Sunday, November 13, 2011

Beautiful or Useful?

My dad had never seen an episode of Hoarders before, so while he was visiting, we Netflixed up season 1 and watched the first episode. Horrified and disturbed by the episode's particular hoarders -- piles of spoiled food in one house, piles of stuff in the other -- we both agreed we'd probably have to attack our respective homes immediately.

I'm not a hoarder. But I have stuff. Some days it feels like I have a lot of stuff. When we moved from Tucson to Phoenix, I methodically went through all of our belongings and discarded or donated a lot of said stuff.

The move from Phoenix to Prescott was not so organized since there was a newborn to deal with.

After the episode of hoarders though, I've recommitted myself to going through every little nook and cranny and removing the excess.

William Morris, a British craftsman and wordsmith, said:
"Have nothing in your houses that you do not know to be useful or believe to be beautiful.”

So that's the standard.

It is too easy to accumulate things. The fear of wastefulness so frequently has us tossing old rubber bands into a drawer only to find them disintegrated months later unused and it is so wrongheaded. What really should be the goal is to use up what we have, never bring anything in that isn't inspiring or extremely useful, and not attach too much emotion to objects.

That being said, I'm not a person who enjoys stark spaces. I love things. I love layers of things. But I also like organization. So part of my attack on the house is to take the detritus I deem beautiful but messy (photos, little decorative boxes, Ada's most special newborn clothes) and figure out ways to house them that don't feel like they are taking up more than their share of space.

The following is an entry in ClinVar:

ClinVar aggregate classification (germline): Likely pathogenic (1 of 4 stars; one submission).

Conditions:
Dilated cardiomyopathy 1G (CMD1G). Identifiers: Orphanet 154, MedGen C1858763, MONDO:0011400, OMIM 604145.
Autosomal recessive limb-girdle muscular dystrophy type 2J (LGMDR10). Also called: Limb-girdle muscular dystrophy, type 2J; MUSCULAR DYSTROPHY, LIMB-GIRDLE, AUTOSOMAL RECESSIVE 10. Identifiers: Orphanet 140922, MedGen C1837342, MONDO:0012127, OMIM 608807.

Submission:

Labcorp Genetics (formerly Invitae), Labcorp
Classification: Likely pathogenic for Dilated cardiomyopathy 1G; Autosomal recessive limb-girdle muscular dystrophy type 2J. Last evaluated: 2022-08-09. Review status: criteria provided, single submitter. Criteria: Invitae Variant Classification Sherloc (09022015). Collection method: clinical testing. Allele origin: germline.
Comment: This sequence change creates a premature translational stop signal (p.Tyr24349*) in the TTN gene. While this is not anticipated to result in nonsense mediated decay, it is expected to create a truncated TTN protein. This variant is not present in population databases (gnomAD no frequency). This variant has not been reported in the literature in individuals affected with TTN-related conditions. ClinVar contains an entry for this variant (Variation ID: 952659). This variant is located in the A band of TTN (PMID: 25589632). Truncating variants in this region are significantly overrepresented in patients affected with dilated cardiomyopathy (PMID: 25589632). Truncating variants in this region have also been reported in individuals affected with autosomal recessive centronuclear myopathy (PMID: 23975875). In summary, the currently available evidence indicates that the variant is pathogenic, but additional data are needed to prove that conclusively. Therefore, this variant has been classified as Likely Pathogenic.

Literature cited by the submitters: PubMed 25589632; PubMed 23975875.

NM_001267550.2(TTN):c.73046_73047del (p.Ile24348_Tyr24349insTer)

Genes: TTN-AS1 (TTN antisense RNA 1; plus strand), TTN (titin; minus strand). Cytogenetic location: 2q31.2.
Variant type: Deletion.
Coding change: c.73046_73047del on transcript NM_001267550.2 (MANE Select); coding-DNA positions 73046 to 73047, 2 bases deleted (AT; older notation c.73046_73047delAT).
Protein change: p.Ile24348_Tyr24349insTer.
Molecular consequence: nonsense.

Once I get it all together, we'll probably move again.

Today a huge garbage bag of my clothes, a smaller garbage bag of Ada's old clothes (she's getting so big!), and boxes of extra kitchen crap went off to Goodwill.

What will this week bring?!


  1. Funny how you mention rubber bands. I throw most of mine away because I know I'll never use them -- even though I've never seen one disintegrate. But it always makes me sad, because they *are* useful. I feel like I should find a use for them.

    Same goes for empty jars.

  2. Upon returning to NC I immediately cleaned out my bedroom closet. Bags of shirts and pants and shoes I've been saving for that day when I need a set of old clothes for .... something.

    Made Susan watch an episode and now her closet has been streamlined. A very useful show. I might even get back into the attic again and attack those aquarium tanks!